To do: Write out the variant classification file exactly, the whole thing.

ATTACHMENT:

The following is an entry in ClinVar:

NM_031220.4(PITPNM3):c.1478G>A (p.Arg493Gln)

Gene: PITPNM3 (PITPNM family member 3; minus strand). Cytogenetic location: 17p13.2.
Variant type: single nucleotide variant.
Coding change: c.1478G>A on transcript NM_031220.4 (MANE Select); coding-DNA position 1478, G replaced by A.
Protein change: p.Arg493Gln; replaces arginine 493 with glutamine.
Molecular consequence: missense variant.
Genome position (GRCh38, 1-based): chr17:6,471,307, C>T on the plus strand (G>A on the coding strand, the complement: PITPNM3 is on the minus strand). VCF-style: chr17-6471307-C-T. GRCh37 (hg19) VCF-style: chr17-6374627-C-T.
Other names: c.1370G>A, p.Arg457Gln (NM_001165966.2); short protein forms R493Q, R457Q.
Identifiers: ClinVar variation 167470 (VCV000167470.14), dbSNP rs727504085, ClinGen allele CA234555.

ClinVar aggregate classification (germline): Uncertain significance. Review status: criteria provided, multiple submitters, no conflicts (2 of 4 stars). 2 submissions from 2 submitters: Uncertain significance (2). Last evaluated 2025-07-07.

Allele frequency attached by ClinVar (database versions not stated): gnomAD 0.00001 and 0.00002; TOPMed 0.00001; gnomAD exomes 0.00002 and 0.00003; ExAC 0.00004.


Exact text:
The following is an entry in ClinVar:

NM_031220.4(PITPNM3):c.1478G>A (p.Arg493Gln)

Gene: PITPNM3 (PITPNM family member 3; minus strand). Cytogenetic location: 17p13.2.
Variant type: single nucleotide variant.
Coding change: c.1478G>A on transcript NM_031220.4 (MANE Select); coding-DNA position 1478, G replaced by A.
Protein change: p.Arg493Gln; replaces arginine 493 with glutamine.
Molecular consequence: missense variant.
Genome position (GRCh38, 1-based): chr17:6,471,307, C>T on the plus strand (G>A on the coding strand, the complement: PITPNM3 is on the minus strand). VCF-style: chr17-6471307-C-T. GRCh37 (hg19) VCF-style: chr17-6374627-C-T.
Other names: c.1370G>A, p.Arg457Gln (NM_001165966.2); short protein forms R493Q, R457Q.
Identifiers: ClinVar variation 167470 (VCV000167470.14), dbSNP rs727504085, ClinGen allele CA234555.

ClinVar aggregate classification (germline): Uncertain significance. Review status: criteria provided, multiple submitters, no conflicts (2 of 4 stars). 2 submissions from 2 submitters: Uncertain significance (2). Last evaluated 2025-07-07.

Allele frequency attached by ClinVar (database versions not stated): gnomAD 0.00001 and 0.00002; TOPMed 0.00001; gnomAD exomes 0.00002 and 0.00003; ExAC 0.00004.